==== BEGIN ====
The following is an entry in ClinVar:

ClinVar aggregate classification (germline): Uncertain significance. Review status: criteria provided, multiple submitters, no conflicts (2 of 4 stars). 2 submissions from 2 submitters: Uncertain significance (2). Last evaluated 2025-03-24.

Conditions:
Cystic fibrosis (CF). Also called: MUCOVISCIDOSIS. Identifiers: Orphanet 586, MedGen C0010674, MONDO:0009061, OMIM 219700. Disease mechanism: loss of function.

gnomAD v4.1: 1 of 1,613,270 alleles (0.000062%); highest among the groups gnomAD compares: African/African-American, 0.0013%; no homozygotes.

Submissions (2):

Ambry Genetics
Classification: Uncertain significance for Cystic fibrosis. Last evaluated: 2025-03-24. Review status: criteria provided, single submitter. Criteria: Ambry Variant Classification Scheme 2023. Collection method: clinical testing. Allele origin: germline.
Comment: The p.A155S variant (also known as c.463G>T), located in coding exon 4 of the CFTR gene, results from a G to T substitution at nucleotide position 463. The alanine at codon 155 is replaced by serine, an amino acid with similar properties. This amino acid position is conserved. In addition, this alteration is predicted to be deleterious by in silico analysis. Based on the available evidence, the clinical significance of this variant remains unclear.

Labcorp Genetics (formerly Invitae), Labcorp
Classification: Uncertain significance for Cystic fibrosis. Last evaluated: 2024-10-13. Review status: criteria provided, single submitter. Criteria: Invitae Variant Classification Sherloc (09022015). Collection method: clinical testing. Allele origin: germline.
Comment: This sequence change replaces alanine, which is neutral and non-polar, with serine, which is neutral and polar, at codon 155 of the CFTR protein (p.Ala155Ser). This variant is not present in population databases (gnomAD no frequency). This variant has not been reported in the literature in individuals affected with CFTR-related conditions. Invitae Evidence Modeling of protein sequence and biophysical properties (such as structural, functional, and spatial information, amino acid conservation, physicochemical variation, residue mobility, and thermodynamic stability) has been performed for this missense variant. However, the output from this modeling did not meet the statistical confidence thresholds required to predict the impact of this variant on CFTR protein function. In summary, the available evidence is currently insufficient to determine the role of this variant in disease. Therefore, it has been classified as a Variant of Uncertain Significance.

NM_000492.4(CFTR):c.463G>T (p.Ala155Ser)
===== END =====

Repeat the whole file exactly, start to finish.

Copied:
The following is an entry in ClinVar:

ClinVar aggregate classification (germline): Uncertain significance. Review status: criteria provided, multiple submitters, no conflicts (2 of 4 stars). 2 submissions from 2 submitters: Uncertain significance (2). Last evaluated 2025-03-24.

Conditions:
Cystic fibrosis (CF). Also called: MUCOVISCIDOSIS. Identifiers: Orphanet 586, MedGen C0010674, MONDO:0009061, OMIM 219700. Disease mechanism: loss of function.

gnomAD v4.1: 1 of 1,613,270 alleles (0.000062%); highest among the groups gnomAD compares: African/African-American, 0.0013%; no homozygotes.

Submissions (2):

Ambry Genetics
Classification: Uncertain significance for Cystic fibrosis. Last evaluated: 2025-03-24. Review status: criteria provided, single submitter. Criteria: Ambry Variant Classification Scheme 2023. Collection method: clinical testing. Allele origin: germline.
Comment: The p.A155S variant (also known as c.463G>T), located in coding exon 4 of the CFTR gene, results from a G to T substitution at nucleotide position 463. The alanine at codon 155 is replaced by serine, an amino acid with similar properties. This amino acid position is conserved. In addition, this alteration is predicted to be deleterious by in silico analysis. Based on the available evidence, the clinical significance of this variant remains unclear.

Labcorp Genetics (formerly Invitae), Labcorp
Classification: Uncertain significance for Cystic fibrosis. Last evaluated: 2024-10-13. Review status: criteria provided, single submitter. Criteria: Invitae Variant Classification Sherloc (09022015). Collection method: clinical testing. Allele origin: germline.
Comment: This sequence change replaces alanine, which is neutral and non-polar, with serine, which is neutral and polar, at codon 155 of the CFTR protein (p.Ala155Ser). This variant is not present in population databases (gnomAD no frequency). This variant has not been reported in the literature in individuals affected with CFTR-related conditions. Invitae Evidence Modeling of protein sequence and biophysical properties (such as structural, functional, and spatial information, amino acid conservation, physicochemical variation, residue mobility, and thermodynamic stability) has been performed for this missense variant. However, the output from this modeling did not meet the statistical confidence thresholds required to predict the impact of this variant on CFTR protein function. In summary, the available evidence is currently insufficient to determine the role of this variant in disease. Therefore, it has been classified as a Variant of Uncertain Significance.

NM_000492.4(CFTR):c.463G>T (p.Ala155Ser)